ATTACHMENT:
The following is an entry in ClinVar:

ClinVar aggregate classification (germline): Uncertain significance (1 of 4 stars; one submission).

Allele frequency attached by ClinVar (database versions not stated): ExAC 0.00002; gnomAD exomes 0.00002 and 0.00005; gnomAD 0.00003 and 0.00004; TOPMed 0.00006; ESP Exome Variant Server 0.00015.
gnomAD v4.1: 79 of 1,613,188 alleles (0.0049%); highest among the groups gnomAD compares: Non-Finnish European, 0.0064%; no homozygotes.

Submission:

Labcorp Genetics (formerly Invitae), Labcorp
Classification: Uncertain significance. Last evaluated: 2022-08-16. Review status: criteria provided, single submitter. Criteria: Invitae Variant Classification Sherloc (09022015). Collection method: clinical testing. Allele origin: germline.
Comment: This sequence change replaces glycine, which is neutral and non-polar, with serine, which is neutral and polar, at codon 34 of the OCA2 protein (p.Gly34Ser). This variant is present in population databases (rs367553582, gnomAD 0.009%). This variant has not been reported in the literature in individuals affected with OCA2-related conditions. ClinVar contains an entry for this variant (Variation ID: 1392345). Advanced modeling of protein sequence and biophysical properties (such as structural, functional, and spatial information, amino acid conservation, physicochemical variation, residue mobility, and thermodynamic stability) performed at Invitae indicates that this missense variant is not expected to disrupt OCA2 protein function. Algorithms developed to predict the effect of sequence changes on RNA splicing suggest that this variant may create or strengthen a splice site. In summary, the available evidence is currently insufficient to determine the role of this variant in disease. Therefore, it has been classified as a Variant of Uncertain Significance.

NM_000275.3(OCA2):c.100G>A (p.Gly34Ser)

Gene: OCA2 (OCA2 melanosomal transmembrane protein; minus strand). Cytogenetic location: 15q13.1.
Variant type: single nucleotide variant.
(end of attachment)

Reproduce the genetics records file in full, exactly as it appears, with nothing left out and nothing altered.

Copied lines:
The following is an entry in ClinVar:

ClinVar aggregate classification (germline): Uncertain significance (1 of 4 stars; one submission).

Allele frequency attached by ClinVar (database versions not stated): ExAC 0.00002; gnomAD exomes 0.00002 and 0.00005; gnomAD 0.00003 and 0.00004; TOPMed 0.00006; ESP Exome Variant Server 0.00015.
gnomAD v4.1: 79 of 1,613,188 alleles (0.0049%); highest among the groups gnomAD compares: Non-Finnish European, 0.0064%; no homozygotes.

Submission:

Labcorp Genetics (formerly Invitae), Labcorp
Classification: Uncertain significance. Last evaluated: 2022-08-16. Review status: criteria provided, single submitter. Criteria: Invitae Variant Classification Sherloc (09022015). Collection method: clinical testing. Allele origin: germline.
Comment: This sequence change replaces glycine, which is neutral and non-polar, with serine, which is neutral and polar, at codon 34 of the OCA2 protein (p.Gly34Ser). This variant is present in population databases (rs367553582, gnomAD 0.009%). This variant has not been reported in the literature in individuals affected with OCA2-related conditions. ClinVar contains an entry for this variant (Variation ID: 1392345). Advanced modeling of protein sequence and biophysical properties (such as structural, functional, and spatial information, amino acid conservation, physicochemical variation, residue mobility, and thermodynamic stability) performed at Invitae indicates that this missense variant is not expected to disrupt OCA2 protein function. Algorithms developed to predict the effect of sequence changes on RNA splicing suggest that this variant may create or strengthen a splice site. In summary, the available evidence is currently insufficient to determine the role of this variant in disease. Therefore, it has been classified as a Variant of Uncertain Significance.

NM_000275.3(OCA2):c.100G>A (p.Gly34Ser)

Gene: OCA2 (OCA2 melanosomal transmembrane protein; minus strand). Cytogenetic location: 15q13.1.
Variant type: single nucleotide variant.